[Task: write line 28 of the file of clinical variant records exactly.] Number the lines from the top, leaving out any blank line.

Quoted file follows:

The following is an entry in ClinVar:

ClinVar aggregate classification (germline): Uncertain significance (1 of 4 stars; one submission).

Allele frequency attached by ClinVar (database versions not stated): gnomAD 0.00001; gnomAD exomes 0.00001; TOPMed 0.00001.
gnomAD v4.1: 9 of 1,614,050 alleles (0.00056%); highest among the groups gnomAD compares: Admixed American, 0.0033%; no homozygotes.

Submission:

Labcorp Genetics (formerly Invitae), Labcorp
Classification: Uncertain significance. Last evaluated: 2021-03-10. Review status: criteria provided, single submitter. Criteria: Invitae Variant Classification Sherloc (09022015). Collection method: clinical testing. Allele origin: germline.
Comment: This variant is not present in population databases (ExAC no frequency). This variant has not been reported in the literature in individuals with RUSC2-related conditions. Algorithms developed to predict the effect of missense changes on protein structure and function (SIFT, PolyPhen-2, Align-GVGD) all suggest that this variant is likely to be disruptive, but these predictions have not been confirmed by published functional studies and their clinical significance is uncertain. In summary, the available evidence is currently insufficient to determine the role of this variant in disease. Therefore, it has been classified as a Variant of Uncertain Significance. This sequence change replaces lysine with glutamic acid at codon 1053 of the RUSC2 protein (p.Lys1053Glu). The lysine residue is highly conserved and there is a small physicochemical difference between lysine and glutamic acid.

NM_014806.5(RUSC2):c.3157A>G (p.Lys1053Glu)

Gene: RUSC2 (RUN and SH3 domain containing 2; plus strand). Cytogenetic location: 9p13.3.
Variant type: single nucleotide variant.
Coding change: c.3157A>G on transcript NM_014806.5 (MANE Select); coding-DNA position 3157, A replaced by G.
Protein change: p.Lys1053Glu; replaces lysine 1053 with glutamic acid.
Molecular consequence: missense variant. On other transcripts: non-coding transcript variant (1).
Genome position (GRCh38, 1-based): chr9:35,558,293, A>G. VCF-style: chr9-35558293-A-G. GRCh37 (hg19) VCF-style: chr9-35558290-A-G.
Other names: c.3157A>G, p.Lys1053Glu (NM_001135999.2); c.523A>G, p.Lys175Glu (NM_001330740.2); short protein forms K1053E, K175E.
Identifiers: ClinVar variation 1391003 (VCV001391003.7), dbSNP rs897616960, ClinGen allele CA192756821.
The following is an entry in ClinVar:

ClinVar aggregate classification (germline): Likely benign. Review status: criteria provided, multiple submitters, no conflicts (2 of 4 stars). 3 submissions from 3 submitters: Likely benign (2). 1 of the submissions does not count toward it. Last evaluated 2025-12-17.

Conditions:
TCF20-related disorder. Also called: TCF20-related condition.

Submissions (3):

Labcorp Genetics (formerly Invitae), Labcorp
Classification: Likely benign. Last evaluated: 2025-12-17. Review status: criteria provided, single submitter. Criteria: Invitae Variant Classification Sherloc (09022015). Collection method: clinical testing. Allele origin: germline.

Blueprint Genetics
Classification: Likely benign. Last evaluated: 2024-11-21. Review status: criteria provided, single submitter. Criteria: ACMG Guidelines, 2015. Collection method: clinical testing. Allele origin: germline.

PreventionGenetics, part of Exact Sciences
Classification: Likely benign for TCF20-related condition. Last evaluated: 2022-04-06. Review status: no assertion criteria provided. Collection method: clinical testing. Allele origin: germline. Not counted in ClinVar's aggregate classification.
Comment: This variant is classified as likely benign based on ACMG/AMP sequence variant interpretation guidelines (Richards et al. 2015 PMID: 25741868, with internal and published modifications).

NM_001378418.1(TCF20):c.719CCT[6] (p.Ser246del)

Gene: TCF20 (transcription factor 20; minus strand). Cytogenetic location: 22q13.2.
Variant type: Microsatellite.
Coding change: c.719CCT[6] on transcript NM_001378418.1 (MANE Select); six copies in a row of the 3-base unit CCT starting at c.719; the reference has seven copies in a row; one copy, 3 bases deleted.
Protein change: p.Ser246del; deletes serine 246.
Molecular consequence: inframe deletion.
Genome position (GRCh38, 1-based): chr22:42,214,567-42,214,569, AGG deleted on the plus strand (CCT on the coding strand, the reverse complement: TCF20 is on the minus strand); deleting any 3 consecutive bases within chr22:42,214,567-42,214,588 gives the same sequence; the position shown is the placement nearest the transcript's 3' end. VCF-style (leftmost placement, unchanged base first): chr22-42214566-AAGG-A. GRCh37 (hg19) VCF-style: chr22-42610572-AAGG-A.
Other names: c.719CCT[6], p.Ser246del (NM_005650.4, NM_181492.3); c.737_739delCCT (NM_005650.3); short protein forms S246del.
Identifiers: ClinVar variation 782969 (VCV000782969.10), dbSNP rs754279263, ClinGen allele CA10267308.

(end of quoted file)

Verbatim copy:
Classification: Likely benign for TCF20-related condition. Last evaluated: 2022-04-06. Review status: no assertion criteria provided. Collection method: clinical testing. Allele origin: germline. Not counted in ClinVar's aggregate classification.